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November/December 2015

Few lands are so defined by their seashore as is Vietnam. A long, thin strip of a country, just 30 miles wide at its narrowest point, it has 2,000 miles of coastline from the north-eastern border with China to the south-western one with Cambodia. Over 5% of the workforce are employed in fishing. When hundreds of thousands fled after the end of the Vietnam war in 1975, they did so as boat people. For centuries, Vietnamese painting has been fascinated by the beauty of its coastal waters.

The photographer Ian Winstanley followed the coast from Ho Chi Minh City in the south to the capital, Hanoi, in the north, by train, boat and, for 400km, by bicycle. He was struck by the spectacular scenery, the serenity and the warmth of the welcome he received when he pedalled through the villages. But something else drew his attention: the uneasy sense among those living on Vietnam’s shoreline that their sea is under threat.

Unlikely as it seems from these pictures, whose milky palette appears to echo the tranquillity they capture, this sea is a cockpit of regional tensions. The clue is in the name. For Vietnam, it is the “East Sea”. The Philippines calls part of it the “West Philippine Sea”. But China calls it the “South Sea” and it is better known around the world as the “South China Sea”. China and, for historical reasons, Taiwan, claim sovereignty over almost the entire sea, including parts claimed by Vietnam and the Philippines.

Mostly this is a dispute waged in maps, newspaper columns and dry diplomatic forums. Sometimes, though, it flares up: in 1988 more than 60 Vietnamese navy sailors died losing a skirmish with China over part of the Spratly Islands, in the sea’s south-east. Since then, overt conflict has been avoided, beyond occasional scuffles between fishermen.

But in the past couple of years the terms of the conflict have been rewritten by China. Last year it sent an oil-rig to drill in waters that Vietnam regarded as its own. And over the past 18 months, it has been engaged in a frenzied construction spree, expanding seven tiny islands, rocks and reefs it controls by filling in the sea to create artificial territory capable of sustaining not just human habitation, but military activity.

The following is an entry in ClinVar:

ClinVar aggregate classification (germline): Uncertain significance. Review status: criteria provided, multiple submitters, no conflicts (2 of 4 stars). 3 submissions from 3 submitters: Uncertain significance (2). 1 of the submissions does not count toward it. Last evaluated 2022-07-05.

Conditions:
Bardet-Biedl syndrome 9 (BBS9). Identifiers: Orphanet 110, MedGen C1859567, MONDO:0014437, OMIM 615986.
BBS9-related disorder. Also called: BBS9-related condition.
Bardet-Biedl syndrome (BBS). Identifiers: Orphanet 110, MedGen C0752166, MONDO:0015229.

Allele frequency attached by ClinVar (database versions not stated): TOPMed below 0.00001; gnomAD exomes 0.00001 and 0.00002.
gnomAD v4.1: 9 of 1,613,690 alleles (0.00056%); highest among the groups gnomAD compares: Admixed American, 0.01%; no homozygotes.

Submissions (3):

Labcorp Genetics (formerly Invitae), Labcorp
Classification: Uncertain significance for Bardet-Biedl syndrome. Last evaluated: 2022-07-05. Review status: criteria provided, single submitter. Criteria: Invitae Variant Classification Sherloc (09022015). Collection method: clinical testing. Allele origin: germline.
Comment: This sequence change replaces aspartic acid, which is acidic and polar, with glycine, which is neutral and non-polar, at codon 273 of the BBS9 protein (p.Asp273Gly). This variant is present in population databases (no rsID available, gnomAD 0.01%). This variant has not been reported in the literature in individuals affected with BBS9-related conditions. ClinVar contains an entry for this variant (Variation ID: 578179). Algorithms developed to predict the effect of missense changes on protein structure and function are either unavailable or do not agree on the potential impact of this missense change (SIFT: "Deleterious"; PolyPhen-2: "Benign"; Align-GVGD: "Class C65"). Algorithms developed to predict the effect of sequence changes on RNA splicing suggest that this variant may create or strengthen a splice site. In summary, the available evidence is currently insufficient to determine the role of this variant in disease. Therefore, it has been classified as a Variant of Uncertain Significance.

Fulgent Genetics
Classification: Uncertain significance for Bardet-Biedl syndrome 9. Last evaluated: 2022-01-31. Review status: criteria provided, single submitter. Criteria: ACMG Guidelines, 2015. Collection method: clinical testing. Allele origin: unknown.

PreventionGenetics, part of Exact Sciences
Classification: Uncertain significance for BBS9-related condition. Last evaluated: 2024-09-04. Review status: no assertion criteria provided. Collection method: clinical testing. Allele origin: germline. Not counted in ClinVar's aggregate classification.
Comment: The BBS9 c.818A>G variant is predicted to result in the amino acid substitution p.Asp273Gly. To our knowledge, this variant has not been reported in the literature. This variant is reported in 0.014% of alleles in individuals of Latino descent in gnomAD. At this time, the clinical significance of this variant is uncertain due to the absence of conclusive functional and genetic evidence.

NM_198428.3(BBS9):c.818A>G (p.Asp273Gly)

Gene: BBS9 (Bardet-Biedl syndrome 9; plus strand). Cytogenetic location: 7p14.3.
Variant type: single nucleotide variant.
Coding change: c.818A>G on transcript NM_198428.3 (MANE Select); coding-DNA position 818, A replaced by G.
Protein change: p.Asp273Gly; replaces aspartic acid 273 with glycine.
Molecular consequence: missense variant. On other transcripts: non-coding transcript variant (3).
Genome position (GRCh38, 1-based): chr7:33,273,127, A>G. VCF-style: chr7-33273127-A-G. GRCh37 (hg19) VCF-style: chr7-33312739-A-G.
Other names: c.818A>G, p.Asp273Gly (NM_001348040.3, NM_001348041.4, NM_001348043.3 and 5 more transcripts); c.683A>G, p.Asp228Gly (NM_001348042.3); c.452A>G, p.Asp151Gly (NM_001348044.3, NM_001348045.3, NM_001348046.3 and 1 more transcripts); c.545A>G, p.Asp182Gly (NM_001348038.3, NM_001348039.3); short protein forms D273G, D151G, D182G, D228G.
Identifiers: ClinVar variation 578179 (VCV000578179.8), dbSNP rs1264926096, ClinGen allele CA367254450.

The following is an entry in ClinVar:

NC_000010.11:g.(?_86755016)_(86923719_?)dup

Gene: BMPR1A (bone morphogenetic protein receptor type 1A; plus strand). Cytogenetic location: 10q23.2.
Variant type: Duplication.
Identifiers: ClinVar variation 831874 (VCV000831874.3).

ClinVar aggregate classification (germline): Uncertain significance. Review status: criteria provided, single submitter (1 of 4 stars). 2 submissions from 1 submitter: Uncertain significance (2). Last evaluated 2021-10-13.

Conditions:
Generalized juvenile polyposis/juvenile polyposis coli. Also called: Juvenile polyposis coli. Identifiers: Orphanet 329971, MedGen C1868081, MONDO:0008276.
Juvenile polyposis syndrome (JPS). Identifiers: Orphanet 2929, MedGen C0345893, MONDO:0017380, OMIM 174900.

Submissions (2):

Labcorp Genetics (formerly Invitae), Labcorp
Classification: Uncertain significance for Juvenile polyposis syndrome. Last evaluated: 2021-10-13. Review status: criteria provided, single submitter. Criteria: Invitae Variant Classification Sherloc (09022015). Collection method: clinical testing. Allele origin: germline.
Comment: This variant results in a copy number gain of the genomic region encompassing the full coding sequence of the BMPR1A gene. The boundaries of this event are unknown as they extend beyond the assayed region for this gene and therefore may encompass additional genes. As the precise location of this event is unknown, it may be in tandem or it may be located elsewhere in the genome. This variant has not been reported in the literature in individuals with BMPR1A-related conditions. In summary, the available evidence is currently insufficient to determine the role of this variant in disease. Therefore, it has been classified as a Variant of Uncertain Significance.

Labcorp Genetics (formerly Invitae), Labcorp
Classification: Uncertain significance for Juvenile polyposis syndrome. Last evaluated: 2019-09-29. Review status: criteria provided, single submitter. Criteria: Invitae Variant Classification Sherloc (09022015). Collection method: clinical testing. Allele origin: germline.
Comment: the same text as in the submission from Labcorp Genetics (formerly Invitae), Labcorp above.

This is of course alarming to the other littoral states. But it has also become one of the big disagreements roiling relations between China and America. Of the 80,000 or so ships, carrying one-third of global seaborne trade, that pass through the Strait of Malacca each year, most also ply the South China Sea. Their security has been safeguarded by America’s dominance of the western Pacific. Now China seems to be challenging that.

For many Vietnamese, this opens a new front in a centuries-old conflict. Despite the history of French colonial occupation and the anti-American war, Vietnamese nationalism is defined by the struggle to retain or regain independence from its overbearing northern neighbour. The oil-rig incident led to anti-Chinese rioting; millions routinely log on to the internet to urge the government to take a firm stand against perceived Chinese slights. These days, Vietnam is even cosying up to America as a strategic partner. But, for the fishermen, as Winstanley has documented, their life is still defined by the rhythms of the tides and the shrinking bounty of the disputed waters. ~ simon long

“I was on this beach, in the south, when Mui Ne returned after another unsatisfactory day’s fishing. He had caught little more than half a bucket of small fry. He was friendly, just going about his daily business. I found the people of the south more open than those of the north, who reminded me of the Chinese”

“It was about nine in the morning when the fishing fleet came in. It was an amazing sight; that many boats clustered together, all in the same blue and red. It was like the Spanish Armada, painted by Canaletto. It’s rare to see such an open scene – no trees or rocks”

“During the war, this fishing and farming community in central Vietnam was the base for large numbers of American troops. Now its beaches are full of tourists. Here the fishermen are coralling fish into traps. But it’s all very traditional and low-tech; I liked the graphic image produced by those dark sticks on the flat water”

“At dawn off Quy Nhon, everything seemed so peaceful, but the juxtaposition of the old wooden stilt houses and the newer villas in the background was an echo of what is happening up and down Vietnam. In Ho Chi Minh City we could almost see the buildings going up; supermodern skyscrapers towering over the shrinking older neighbourhoods”

“I took this shot from a boat, early in the morning. The islands were extraordinary, one of the wonders of the world; many are named after the animals they resemble. We saw – and heard – a cacophony of monkeys, who live on and among the rocks”

This is the world’s most extensive example of marine-invaded karst, a sprinkling of 1,600 limestone islets seemingly emerging from the sea. “I went for a swim; it was calm, but not the cleanest water I’ve been in”